Satellite TV providers are crying foul over new sports blackout rules they say will hurt their coverage of athletic events, one of their biggest subscriber draws. Sports leagues aren't happy either.
Under FCC rules issued in November, satellite carriers will be required to black out networks and superstation sports programming in local markets if a sports team or league's rules bar the local broadcaster from airing the event. Similar rules have long applied to cable systems, but the DBS requirements are a little more lenient because the national footprint of satellite signals makes it harder for them to tailor programming to specific markets.
But leading DBS carriers DirecTV and EchoStar's Dishnetwork say the FCC rules are still too stringent and will force them to bear too heavy a burden while providing only small protection to teams' exclusive-distribution rights.
"The FCC had discretion to account for the national coverage of DBS signals but didn't do enough," said Pantelis Michalopoulos, EchoStar's Washington attorney.
The blackout provisions were part of the rules package issued two months ago to implement the 1999 Satellite Home Viewer Improvement Act. The law paved the way for satellite carriers to offer local network affiliates, but, as a trade-off, they were forced to honor sports blackout rules for broadcast networks and six superstations that offer their programming nationwide via cable and DBS. The satellite carriers also were forced to stop offering network signals from distant markets to households that could receive the local affiliate.
Home teams generally require blackouts in their local markets when games have not been sold out.
The blackout rules are unfair, DBS carriers complain, because the FCC isn't requiring teams to give sufficient notice to adjust for schedule changes.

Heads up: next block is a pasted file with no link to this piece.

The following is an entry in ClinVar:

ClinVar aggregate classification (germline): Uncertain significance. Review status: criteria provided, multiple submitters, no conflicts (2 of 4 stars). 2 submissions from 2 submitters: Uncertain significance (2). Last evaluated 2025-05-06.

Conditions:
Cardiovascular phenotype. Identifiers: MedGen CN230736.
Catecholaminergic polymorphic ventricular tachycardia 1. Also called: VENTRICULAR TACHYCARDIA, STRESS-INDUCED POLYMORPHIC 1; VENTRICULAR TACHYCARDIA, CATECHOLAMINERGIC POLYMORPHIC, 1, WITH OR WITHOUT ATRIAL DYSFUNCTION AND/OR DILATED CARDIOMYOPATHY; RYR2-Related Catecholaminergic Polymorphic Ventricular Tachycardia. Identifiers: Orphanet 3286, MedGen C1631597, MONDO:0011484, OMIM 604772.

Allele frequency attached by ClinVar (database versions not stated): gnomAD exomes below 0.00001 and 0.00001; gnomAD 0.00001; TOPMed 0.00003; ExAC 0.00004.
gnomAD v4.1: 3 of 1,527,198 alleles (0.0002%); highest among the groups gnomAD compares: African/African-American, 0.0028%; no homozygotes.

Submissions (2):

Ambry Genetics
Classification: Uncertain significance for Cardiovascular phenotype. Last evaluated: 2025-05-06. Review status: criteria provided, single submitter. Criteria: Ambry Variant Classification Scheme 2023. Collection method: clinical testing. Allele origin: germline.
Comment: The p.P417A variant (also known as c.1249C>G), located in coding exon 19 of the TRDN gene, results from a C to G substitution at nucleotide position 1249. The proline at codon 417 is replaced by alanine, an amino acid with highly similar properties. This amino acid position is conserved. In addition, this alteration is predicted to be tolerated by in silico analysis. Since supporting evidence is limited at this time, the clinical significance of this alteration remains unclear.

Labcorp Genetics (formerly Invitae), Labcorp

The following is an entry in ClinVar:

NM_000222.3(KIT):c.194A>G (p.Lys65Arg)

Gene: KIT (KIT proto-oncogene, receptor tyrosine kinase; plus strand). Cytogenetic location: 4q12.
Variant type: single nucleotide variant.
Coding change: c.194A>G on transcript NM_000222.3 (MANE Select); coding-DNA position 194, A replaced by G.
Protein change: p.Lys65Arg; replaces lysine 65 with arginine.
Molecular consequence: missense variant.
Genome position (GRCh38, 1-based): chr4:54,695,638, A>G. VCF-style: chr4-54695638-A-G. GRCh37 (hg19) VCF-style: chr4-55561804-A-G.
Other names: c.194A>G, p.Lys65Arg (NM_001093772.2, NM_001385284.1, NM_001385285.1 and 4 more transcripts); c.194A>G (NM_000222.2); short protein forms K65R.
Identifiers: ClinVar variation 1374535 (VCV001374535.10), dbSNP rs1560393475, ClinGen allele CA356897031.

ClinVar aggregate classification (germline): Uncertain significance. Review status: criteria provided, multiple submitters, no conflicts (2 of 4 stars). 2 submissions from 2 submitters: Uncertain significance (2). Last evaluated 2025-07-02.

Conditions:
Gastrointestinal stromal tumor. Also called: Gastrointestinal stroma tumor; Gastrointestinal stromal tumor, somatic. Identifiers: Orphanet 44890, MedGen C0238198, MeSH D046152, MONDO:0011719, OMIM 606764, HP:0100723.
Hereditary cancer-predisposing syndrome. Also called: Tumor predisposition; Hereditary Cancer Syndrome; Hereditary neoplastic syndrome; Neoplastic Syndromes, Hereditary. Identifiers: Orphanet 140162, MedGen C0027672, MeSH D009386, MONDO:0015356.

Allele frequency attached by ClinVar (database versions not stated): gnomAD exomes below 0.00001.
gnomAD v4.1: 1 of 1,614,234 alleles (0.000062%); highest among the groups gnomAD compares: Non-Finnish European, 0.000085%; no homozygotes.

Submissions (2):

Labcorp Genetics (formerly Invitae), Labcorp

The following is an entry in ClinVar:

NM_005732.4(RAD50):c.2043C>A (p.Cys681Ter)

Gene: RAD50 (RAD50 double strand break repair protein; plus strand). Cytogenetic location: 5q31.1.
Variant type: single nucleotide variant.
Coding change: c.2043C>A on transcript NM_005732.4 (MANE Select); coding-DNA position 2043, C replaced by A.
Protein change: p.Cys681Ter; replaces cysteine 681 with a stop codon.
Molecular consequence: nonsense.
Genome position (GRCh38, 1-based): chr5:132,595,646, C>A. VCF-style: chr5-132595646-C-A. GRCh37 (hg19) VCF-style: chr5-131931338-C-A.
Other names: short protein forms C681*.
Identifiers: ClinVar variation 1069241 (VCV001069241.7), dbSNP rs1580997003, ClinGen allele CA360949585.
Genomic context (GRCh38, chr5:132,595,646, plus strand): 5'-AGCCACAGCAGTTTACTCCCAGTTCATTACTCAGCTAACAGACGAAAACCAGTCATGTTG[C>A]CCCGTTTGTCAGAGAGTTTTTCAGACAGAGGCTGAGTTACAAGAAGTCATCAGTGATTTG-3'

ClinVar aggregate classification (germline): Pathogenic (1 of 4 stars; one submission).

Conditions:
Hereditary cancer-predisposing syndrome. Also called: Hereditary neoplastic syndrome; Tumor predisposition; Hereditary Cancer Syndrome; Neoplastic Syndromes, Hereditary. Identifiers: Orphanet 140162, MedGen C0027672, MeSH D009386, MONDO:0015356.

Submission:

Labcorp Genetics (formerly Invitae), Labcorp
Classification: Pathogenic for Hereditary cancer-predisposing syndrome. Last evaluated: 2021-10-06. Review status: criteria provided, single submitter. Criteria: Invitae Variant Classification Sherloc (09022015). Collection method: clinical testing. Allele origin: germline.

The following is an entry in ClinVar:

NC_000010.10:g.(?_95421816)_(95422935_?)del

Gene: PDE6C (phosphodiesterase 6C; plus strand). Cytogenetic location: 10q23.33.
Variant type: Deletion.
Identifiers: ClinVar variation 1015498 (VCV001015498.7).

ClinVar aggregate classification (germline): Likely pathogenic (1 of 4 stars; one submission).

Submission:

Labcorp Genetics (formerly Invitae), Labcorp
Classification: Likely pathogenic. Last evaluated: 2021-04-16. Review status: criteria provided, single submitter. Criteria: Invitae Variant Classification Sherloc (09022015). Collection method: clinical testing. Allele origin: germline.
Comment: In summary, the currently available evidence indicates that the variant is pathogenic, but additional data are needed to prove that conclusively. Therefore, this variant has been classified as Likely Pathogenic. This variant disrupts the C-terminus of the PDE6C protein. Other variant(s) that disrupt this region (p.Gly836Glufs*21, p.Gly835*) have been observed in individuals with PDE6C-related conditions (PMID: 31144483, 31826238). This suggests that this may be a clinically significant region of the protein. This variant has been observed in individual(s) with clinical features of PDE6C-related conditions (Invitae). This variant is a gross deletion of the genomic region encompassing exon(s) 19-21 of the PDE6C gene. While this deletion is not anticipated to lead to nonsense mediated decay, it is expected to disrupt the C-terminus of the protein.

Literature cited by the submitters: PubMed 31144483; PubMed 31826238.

But most troubling, they say, is a rule that requires DBS providers to apply blackouts to network signals even though very few households in the targeted markets would receive network signals anyway. That's because the rules have a practical effect only when the DBS carrier is importing a network signal from a distant market rather than offering the signal of the local affiliate.
If the carrier is offering a local affiliate, the station already would be required to offer alternative programming, and the DBS carrier would need to take no extra action. Only the few viewers in the market with over-the-air reception poor enough to entitle them to distant signals would need a sports program blacked out. DBS carriers say that provision would force them to create a cumbersome two-tiered screening process, first for homes ineligible for distant signals and then, within that subscriber group, for those within the team's blackout area.
"The commission ignored the complete lack of proportion between the formidable burden imposed on satellite carriers and the marginal 'benefits' conferred upon sports rights holders," EchoStar said in its comments.
DBS carriers say the FCC should have used the discretion Congress provided to exempt network signals. Because superstations aren't covered by the local-into-local rules, DBS carriers are complaining about how the general blackout requirement would be applied to them.
But they do say both network and superstation sports coverage would be hurt by a provision that requires them to honor blackouts of rescheduled athletic events as long as notice is given within 48 hours of the time change, no matter how close the game day. The satellite companies say they need a long lag time to adjust for schedule changes on both networks and superstations: 60 days.
Finally, the DBS carriers are complaining that they have only 120 days to carry out the new rules.
Sports organizations, on the other hand, say the FCC rules are too lenient.
They say, in some cases, home teams may not be able to protect their exclusive rights when parts of the rule's local 35-mile protected zone also fall into the outer portion of a superstation's traditional coverage area. That means Chicago superstation WGN may be able to carry Milwaukee Bucks or Brewers into some blacked-out portions of Wisconsin markets when those teams play home games against the Chicago Bulls or Cubs.
The leagues also say requiring them to notify carriers within 48 hours of any schedule change will force an array of announcements that ultimately will confuse carriers.
"The Commission's apparent effort to 'give' something to the satellite carriers ... would create more problems for the carriers, to say nothing of creating considerable additional unnecessary work for the leagues," wrote Washington attorney Philip Hochberg on behalf of the NBA, NFL, NHL and the NCAA's Division 1-A schools.